by Martina Schraudner and Marie Heidingsfelder (Fraunhofer IAO)

Our research project Shaping Future presents a methodology for setting need-oriented research agendas in the field of human-machine interaction.

Innovative technologies must reflect their socio-technical context and conditions to be transferred into technical innovations; emerging from a techno-scientific world, they must be embedded into social practices to be successful. Agenda-setting processes have conventionally been determined by specialists, largely because technology foresight faces a double-bind problem known as the ‘Collingridge dilemma’. The full functionality and impact of a new technology cannot be easily predicted until this technology is sufficiently developed and widely used, after which time it is difficult to make substantial changes [1]. In addition, current language-based methods predispose one to rely on pre-existing terminology and schemas and thereby restrict one’s openness and creativity while trying to picture desirable future developments.  

In the project ‘Shaping Future’ we developed an original and interdisciplinary methodology to integrate laypersons into this otherwise mainly expert-driven process [2]. This process comprises three major stages connected by two transfer stages, clustering and transformation (see Figure 1). Each of these stages requires its own methodological approaches. (i) In a series of co-ideational workshops, we needed to enable laypersons to articulate their preferences toward technological advances and the directions they might take. (ii) For the professional utilisation of these preferences, we needed to develop a method to enable researchers from different backgrounds to understand each other, to interact on equal terms and to find interdisciplinary solutions based on the layperson’s needs. (iii) Finally, for the dissemination of results, we publicly displayed a number of design fiction prototypes, developed by professional designers, in order to initiate a widespread discourse about desirable technological advances. Thus, the developed methodology can open the processes of technology development and agenda-setting to the general public.

Figure 1: The Shaping Future process.

Figure 1: The Shaping Future process.

The current results of Shaping Future suggest that methods of participatory design and the social sciences can be adopted and combined for participatory agenda-setting processes far beyond the field of human-machine interaction [3]:

  • Participatory prototyping provides a particularly effective technique for enabling laypersons to realise and explore their preferences toward prospective, as yet unknown, technological advances and the methods by which they are produced. Overall, workshop participants considered this technique to be the key to the entire process. Building upon approaches from both participatory design and the social sciences, we developed an original, methodologically sound procedure for data analysis. With the help of this procedure, we extrapolated laypersons’ preferences from the aggregate data, comprising tangible objects, written descriptions, audios, and videos, and clustered these preferences. This refinement rendered the lay input not only understandable and appealing to participating specialists but also generally suitable for the purposes of technology development.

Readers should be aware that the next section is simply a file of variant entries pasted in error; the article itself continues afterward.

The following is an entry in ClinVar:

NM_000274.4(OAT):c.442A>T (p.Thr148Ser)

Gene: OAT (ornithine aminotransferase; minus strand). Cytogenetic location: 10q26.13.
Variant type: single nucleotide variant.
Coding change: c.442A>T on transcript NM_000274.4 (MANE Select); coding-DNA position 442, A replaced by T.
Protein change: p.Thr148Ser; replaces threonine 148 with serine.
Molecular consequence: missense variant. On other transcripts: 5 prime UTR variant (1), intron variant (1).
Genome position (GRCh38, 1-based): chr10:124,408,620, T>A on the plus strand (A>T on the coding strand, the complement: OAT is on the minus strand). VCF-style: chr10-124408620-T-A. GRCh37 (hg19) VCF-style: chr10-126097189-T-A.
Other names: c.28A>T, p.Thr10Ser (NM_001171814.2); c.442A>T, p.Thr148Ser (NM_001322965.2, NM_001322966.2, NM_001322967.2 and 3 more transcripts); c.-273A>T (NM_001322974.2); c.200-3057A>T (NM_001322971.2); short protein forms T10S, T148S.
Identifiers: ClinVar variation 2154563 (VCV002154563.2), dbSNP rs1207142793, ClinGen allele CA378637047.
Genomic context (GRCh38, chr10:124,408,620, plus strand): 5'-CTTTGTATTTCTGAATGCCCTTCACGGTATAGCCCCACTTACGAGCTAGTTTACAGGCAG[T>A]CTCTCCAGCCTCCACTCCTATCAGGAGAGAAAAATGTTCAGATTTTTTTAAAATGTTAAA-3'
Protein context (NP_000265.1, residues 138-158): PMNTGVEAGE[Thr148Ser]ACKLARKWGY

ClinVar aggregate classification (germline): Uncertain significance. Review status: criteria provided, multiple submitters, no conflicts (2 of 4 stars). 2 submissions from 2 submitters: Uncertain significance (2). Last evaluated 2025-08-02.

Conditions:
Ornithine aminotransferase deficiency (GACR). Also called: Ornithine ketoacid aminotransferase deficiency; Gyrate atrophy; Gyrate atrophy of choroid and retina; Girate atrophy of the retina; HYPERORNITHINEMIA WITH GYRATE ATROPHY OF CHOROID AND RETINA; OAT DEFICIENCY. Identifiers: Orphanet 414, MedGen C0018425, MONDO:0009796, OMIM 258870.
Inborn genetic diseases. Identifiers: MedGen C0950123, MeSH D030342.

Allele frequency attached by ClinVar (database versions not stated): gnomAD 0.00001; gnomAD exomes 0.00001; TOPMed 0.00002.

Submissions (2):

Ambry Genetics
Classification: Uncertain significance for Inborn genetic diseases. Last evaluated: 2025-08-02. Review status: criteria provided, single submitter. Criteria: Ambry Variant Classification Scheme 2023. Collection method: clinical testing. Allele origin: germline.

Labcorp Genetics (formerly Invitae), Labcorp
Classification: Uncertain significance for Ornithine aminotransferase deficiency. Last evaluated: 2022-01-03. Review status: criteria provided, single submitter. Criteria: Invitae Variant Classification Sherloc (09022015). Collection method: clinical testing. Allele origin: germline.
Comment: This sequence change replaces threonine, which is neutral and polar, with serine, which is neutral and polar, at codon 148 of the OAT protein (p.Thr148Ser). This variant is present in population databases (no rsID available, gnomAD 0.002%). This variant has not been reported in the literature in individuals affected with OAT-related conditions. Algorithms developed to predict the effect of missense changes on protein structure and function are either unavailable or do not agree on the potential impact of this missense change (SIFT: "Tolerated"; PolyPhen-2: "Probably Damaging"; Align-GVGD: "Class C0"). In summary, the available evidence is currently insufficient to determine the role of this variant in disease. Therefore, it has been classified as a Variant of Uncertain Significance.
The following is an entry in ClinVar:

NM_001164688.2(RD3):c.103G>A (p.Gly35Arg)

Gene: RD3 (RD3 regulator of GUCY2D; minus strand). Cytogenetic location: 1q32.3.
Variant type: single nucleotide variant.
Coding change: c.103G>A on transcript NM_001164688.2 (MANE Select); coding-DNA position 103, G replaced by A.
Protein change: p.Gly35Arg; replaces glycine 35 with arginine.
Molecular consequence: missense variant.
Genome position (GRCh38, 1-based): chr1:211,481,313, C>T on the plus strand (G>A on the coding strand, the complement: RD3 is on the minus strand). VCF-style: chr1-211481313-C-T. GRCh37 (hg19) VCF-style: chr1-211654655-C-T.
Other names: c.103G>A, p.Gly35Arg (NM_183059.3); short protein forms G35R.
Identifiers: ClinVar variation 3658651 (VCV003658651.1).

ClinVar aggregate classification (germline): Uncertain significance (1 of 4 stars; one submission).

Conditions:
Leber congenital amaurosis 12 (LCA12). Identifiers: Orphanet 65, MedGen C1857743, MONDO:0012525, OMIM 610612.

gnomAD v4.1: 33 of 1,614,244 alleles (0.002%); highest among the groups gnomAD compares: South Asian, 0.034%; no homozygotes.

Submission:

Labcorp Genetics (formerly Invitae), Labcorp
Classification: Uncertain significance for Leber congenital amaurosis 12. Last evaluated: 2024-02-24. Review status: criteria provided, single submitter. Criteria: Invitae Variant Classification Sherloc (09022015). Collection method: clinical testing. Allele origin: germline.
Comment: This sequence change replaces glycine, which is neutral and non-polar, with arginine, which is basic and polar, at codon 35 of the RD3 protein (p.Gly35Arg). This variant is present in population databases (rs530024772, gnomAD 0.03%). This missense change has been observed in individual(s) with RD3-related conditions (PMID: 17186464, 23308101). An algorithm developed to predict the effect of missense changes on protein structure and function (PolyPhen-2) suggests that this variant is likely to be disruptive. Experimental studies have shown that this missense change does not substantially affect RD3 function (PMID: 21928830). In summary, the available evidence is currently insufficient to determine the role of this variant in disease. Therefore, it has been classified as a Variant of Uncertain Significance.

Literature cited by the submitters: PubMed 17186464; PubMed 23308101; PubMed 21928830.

• By transforming this input, participating specialists were, in turn, able to outline promising research trajectories. Going beyond the limits of language, our design-based method enabled them to transcend everyday practicality, professional terminology and ‘silo-knowledge’[4].
  • By publicly displaying design fiction prototypes, that give a physical shape to the layperson’s needs and the expert’s evaluation, we intend to reach a larger audience and ultimately engage a larger number of people in technology foresight.

The methodology allows us to go beyond preference articulation and to open up a process of collaborative sense-making in the context of future technologies.

The Shaping Future project is funded by the German Federal Ministry for Education and Research (BMBF), project ID 16I1639.

[1] A. F. Blackwell, et al.: “Radical innovation: crossing knowledge boundaries with interdisciplinary teams”, No. UCAM-CL-TR-760, University of Cambridge, Computer Laboratory, 2009.
[2] M. Heidingsfelder, et al.: “Shaping future – Adapting design know-how to reorient innovation towards public preferences”, Technological forecasting and social change, 101, 291-298, 2015.
[3] M. L. Heidingsfelder, F. Schütz, S. Kaiser: “Expanding participation participatory design in technology agenda-setting”, in Proc. of the 14th Participatory Design Conference: Short Papers, Interactive Exhibitions, Workshops-Volume 2, 25-28, ACM, 2016.

Please contact:
Martina Schraudner, Fraunhofer IAO- Fraunhofer Center for Responsible Research and Innovation, Berlin Germany
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